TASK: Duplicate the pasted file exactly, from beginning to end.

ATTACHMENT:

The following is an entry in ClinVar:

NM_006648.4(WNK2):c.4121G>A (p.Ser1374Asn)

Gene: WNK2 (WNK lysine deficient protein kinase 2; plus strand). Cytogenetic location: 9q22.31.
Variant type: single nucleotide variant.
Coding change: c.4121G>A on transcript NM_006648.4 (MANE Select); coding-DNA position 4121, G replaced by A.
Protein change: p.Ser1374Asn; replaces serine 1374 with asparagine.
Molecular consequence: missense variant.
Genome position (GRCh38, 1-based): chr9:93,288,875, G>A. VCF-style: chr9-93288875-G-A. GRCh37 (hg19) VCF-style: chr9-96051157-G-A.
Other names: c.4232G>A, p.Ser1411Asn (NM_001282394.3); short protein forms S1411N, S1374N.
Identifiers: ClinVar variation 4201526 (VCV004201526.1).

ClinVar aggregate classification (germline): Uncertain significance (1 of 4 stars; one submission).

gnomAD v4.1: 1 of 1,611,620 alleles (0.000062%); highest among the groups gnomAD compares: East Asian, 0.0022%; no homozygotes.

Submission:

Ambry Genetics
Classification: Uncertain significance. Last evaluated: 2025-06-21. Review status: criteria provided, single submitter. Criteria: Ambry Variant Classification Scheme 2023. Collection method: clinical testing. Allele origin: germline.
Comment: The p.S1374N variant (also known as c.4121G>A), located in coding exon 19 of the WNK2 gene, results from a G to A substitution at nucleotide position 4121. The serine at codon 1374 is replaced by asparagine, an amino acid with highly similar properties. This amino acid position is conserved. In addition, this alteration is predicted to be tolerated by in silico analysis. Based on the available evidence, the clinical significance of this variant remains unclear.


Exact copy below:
The following is an entry in ClinVar:

NM_006648.4(WNK2):c.4121G>A (p.Ser1374Asn)

Gene: WNK2 (WNK lysine deficient protein kinase 2; plus strand). Cytogenetic location: 9q22.31.
Variant type: single nucleotide variant.
Coding change: c.4121G>A on transcript NM_006648.4 (MANE Select); coding-DNA position 4121, G replaced by A.
Protein change: p.Ser1374Asn; replaces serine 1374 with asparagine.
Molecular consequence: missense variant.
Genome position (GRCh38, 1-based): chr9:93,288,875, G>A. VCF-style: chr9-93288875-G-A. GRCh37 (hg19) VCF-style: chr9-96051157-G-A.
Other names: c.4232G>A, p.Ser1411Asn (NM_001282394.3); short protein forms S1411N, S1374N.
Identifiers: ClinVar variation 4201526 (VCV004201526.1).

ClinVar aggregate classification (germline): Uncertain significance (1 of 4 stars; one submission).

gnomAD v4.1: 1 of 1,611,620 alleles (0.000062%); highest among the groups gnomAD compares: East Asian, 0.0022%; no homozygotes.

Submission:

Ambry Genetics
Classification: Uncertain significance. Last evaluated: 2025-06-21. Review status: criteria provided, single submitter. Criteria: Ambry Variant Classification Scheme 2023. Collection method: clinical testing. Allele origin: germline.
Comment: The p.S1374N variant (also known as c.4121G>A), located in coding exon 19 of the WNK2 gene, results from a G to A substitution at nucleotide position 4121. The serine at codon 1374 is replaced by asparagine, an amino acid with highly similar properties. This amino acid position is conserved. In addition, this alteration is predicted to be tolerated by in silico analysis. Based on the available evidence, the clinical significance of this variant remains unclear.